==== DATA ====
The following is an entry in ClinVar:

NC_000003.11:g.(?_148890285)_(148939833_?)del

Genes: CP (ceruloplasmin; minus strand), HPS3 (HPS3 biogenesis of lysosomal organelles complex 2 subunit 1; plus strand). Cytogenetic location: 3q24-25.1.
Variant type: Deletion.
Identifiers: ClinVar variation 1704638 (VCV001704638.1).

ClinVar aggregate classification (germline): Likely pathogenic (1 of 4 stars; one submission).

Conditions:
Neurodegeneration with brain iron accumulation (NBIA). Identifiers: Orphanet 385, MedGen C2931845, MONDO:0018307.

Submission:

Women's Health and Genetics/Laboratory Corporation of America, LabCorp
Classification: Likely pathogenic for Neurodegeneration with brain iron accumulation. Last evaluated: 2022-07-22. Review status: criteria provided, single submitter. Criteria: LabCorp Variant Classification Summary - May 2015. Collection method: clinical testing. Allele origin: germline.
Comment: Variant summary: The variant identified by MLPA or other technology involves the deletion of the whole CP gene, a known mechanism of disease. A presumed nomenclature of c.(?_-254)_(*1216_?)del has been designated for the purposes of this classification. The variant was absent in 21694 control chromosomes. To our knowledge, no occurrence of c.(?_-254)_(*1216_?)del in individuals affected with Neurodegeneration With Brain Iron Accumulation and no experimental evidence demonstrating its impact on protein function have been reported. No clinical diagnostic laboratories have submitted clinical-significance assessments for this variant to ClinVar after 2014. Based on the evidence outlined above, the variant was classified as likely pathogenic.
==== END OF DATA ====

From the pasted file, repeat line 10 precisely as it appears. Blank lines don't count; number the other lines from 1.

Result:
Women's Health and Genetics/Laboratory Corporation of America, LabCorp